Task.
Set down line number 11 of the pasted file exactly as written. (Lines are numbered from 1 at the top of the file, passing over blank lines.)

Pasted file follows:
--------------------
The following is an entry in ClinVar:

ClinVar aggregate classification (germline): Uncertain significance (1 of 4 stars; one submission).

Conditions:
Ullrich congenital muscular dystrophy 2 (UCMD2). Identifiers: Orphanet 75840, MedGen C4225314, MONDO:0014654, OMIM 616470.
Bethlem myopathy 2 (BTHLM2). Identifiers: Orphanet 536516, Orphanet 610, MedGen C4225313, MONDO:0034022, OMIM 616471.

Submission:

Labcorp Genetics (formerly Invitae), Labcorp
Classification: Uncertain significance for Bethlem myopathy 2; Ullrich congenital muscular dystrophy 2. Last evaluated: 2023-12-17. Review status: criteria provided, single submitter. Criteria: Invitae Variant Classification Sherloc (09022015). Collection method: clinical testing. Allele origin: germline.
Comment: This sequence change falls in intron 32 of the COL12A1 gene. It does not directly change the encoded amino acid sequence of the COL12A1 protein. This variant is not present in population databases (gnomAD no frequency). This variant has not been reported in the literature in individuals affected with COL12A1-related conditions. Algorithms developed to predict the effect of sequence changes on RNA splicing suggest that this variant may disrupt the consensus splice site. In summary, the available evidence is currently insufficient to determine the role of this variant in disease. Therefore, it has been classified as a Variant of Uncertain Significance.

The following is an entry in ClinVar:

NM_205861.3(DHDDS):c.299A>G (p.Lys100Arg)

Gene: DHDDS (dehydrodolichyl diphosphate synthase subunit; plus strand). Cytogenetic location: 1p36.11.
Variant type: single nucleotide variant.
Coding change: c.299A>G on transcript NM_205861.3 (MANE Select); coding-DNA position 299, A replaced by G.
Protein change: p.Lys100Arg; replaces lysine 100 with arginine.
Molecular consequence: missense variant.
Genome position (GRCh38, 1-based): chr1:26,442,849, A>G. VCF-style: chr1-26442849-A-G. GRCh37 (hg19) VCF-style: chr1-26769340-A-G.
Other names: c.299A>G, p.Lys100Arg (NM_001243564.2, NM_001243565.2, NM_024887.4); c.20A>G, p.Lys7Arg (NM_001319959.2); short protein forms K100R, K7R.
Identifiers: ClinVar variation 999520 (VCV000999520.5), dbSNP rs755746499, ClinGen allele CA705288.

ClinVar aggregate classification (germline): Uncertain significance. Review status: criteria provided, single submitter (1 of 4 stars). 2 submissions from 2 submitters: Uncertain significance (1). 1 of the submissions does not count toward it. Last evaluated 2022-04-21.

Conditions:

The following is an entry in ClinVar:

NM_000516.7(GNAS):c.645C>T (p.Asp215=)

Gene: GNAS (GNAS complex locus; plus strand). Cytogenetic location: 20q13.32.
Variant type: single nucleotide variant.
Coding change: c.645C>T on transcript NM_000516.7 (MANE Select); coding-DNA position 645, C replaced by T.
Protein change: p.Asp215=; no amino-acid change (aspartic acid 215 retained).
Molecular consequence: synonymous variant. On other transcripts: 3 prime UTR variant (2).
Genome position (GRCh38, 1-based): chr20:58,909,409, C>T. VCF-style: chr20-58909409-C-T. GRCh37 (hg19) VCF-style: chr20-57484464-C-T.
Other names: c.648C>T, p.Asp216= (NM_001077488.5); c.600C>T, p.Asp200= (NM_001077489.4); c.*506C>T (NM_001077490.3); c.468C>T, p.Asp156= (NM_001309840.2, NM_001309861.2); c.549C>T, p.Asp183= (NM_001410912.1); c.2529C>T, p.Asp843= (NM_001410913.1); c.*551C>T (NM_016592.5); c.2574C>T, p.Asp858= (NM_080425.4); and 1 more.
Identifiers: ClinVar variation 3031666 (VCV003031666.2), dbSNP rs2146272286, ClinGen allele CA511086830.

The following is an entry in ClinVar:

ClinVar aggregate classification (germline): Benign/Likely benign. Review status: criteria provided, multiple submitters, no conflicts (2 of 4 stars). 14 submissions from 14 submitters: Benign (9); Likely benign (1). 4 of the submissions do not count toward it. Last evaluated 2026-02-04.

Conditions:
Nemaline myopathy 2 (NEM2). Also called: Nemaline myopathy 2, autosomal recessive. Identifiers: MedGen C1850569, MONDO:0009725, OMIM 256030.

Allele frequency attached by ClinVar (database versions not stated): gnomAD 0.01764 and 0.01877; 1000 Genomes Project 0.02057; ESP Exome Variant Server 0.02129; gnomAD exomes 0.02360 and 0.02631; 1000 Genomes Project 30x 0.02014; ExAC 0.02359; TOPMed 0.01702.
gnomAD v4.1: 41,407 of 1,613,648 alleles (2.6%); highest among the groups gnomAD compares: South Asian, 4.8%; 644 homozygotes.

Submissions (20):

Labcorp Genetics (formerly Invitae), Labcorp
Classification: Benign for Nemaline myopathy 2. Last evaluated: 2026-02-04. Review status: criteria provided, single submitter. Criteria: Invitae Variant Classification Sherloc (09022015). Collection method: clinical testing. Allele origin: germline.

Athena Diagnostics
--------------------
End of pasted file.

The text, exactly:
NM_205861.3(DHDDS):c.299A>G (p.Lys100Arg)